Things Unseen

“Now we have this treasure in clay jars, so that this extraordinary power may be from God and not from us.  We are pressured in every way but not crushed; we are perplexed but not in despair; we are persecuted but not abandoned; we are struck down but not destroyed.  We always carry the death of Jesus in our body, so that the life of Christ may also be revealed in our body.  For we who live are always given over to death because of Jesus Christ, so that Jesus’ life may also be revealed in our mortal flesh. So death works in us, but life in you… Therefore, we do not give up; even though our outer person is being destroyed, our inner person is being renewed day by day. For our momentary light affliction is producing for us an absolutely incomparable eternal weight of glory. So we do not focus on what is seen, but on what is unseen; for what is seen is temporary, but what is unseen is eternal.”

Second Corinthians 4.7-12, 16-18

Race is the way of the world and it bears repeating that as Christians, we believe that we are all one in Christ Jesus (Galatians 3.28) and that Christ is all (Colossians 3.11). Race is the way that the world separates human beings; it is not the way that God defines us. Jesus never employed color. He did not use “race” as a metaphor by which to describe his leadership, his ministry or his relationship to or with the believer. He never used race to describe us (Race is not synonymous with nationality or ethnicity though race has been decribed as a cultural experience.).

And the parable of the good Samaritan is no exception (Luke 10.30-37). The conflict between the two groups was not due to race but a family rivalry that resulted in the formation of two kingdoms after the death of King Solomon, here being northern Israel (The capital was Samaria.) and southern Judea (The capital was Jerusalem.). Sadly, they were all members of the same family: the twelve sons of Jacob/Israel and the conflict continued through the time of Jesus Christ. Even the religious leaders of both groups taught that it was wrong to have any contact with each other. Still, there are those who would put a twenty- first century lens on a first century experience that had nothing to do with race. However, it makes the story, that is a part of the Word of God, a part of the social truth of race as opposed to race being subjected to the truth of the Word of God.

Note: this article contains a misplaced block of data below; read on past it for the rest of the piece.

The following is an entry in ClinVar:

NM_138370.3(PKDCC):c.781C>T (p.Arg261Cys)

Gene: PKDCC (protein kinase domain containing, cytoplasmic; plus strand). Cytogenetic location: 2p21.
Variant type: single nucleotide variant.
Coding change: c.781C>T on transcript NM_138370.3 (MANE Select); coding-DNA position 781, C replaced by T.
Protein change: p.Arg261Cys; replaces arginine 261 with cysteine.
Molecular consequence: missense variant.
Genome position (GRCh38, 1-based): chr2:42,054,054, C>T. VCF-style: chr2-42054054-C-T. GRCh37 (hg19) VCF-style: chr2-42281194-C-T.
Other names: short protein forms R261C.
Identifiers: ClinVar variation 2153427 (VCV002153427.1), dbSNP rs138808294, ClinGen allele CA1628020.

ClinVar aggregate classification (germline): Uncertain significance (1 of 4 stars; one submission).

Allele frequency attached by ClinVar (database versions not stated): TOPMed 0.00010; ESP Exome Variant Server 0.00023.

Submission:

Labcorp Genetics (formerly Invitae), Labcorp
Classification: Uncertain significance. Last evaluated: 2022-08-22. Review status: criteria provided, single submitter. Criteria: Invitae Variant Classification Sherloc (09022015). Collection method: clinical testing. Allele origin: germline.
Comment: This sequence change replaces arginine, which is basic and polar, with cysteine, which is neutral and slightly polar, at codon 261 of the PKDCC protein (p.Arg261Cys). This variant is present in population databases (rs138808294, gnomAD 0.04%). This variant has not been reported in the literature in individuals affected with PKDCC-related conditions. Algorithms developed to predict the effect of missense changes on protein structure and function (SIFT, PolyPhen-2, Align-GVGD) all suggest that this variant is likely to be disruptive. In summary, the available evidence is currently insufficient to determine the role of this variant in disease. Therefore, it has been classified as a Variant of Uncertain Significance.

Paul’s letter to the church at Corinth reminds me that though we experience trials, they are not because of the human conditions created by our belief in race or our systematic development of its ideology but because of our spiritual position in Jesus Christ. We must not allow the social distractions of race and the subsequent development of racism, prejudice and stereotypes to overshadow the spiritual reality of sin. This social fight and the sufferings of the ministry that Paul speaks of are not to be equated for the latter is far greater than the former. And there is a reward for those who perservere in the ministry of Jesus Christ. There are no rewards with race and there are no winners. Also, if we are carrying the death of Jesus Christ in us (that is, “in our mortal flesh”), then how are we also able to carry race?

The root of race is not divine but human. Carried upon the shoulders of conflict and flanked by the devoted soldiers of lies, is the truth that race is but an expression of hatred, violence, greed, power and lust. Race is evidence of our fallen nature and our sinful condition.

Race is not a part of the arsenal of our adversary, the accuser of the brethren. Satan did not create race and no cultural group should be described using terms that refer to the demonic. There are no white devils, black devils or red devils for that matter. Race should not associated with being a believer or assumed as part of the treatment described by Paul in the above- mentioned passage. Race is not a part of the spiritual warfare that he describes to the church at Ephesus (Ephesians 6.11-18). And even so, Paul describes it as light because of who we suffer on behalf of. Race is a social fight that has historically been supported, endorsed, enforced and protected by Christians. Who are we suffering on behalf of when we fight for or about race? What is race bringing about for us through our suffering on behalf of or in the name of it? I assure you that it is not spiritual and it’s not eternal because race is seen.

But, “we don’t look at the things which are seen but the things which are unseen; for the things which are seen are temporal but the things which are not seen are eternal.” As Christians, our perspective on life should be eternal not temporal. So, what are you looking at?

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Seeking to lead words and people to their highest and most authentic expression, I am the principal architect of a race/less world.

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